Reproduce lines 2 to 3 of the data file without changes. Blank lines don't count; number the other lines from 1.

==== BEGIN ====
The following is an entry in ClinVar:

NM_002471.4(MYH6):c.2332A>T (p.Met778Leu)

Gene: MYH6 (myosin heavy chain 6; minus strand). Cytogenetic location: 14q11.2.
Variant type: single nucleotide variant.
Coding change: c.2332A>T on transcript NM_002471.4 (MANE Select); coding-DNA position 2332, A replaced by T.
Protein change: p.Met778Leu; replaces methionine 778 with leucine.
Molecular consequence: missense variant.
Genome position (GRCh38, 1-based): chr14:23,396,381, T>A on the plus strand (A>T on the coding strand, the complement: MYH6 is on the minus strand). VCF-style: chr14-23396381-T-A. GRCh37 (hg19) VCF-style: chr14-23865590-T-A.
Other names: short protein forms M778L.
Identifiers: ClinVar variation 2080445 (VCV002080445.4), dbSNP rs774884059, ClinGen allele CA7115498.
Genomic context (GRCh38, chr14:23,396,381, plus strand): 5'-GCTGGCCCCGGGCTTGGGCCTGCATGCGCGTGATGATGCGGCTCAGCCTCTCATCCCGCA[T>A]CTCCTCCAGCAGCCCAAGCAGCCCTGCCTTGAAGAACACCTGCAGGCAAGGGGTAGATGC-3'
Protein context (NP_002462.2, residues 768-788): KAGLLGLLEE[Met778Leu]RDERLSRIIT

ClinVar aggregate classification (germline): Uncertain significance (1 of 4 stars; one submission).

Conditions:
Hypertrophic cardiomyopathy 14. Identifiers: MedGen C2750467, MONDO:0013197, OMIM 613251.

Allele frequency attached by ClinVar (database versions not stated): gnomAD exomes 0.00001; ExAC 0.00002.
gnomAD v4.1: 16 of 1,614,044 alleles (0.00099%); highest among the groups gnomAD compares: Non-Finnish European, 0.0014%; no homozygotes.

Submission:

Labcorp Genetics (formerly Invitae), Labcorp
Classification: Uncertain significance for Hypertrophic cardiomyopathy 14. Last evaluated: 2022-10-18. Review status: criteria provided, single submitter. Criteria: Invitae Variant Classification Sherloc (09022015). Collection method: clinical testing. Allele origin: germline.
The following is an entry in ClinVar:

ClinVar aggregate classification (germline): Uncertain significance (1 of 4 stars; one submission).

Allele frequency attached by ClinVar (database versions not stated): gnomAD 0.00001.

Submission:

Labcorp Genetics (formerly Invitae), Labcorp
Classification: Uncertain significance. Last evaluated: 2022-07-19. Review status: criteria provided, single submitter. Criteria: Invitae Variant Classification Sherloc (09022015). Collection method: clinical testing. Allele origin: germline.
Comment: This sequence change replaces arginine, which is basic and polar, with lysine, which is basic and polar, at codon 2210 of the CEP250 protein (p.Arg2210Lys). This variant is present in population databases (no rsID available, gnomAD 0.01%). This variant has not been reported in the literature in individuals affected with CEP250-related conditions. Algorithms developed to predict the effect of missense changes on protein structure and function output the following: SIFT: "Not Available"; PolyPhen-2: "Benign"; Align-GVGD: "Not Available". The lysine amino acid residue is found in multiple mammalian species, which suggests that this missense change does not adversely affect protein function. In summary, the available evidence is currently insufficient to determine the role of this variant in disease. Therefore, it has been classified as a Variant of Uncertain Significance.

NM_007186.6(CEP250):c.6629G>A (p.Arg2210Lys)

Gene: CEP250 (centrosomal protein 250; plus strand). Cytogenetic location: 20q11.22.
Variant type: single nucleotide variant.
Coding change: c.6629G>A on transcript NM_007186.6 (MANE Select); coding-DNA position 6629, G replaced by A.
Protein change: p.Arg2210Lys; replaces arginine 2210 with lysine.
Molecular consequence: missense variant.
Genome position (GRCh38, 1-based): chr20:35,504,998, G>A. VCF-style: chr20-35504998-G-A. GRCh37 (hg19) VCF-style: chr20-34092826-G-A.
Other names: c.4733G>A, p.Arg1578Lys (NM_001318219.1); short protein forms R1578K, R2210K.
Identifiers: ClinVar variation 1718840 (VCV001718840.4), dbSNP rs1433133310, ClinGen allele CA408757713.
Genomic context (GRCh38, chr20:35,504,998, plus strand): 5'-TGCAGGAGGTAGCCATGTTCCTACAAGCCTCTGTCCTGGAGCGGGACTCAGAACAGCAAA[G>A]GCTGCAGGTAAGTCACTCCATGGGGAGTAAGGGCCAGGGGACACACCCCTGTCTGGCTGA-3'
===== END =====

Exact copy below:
NM_002471.4(MYH6):c.2332A>T (p.Met778Leu)

Gene: MYH6 (myosin heavy chain 6; minus strand). Cytogenetic location: 14q11.2.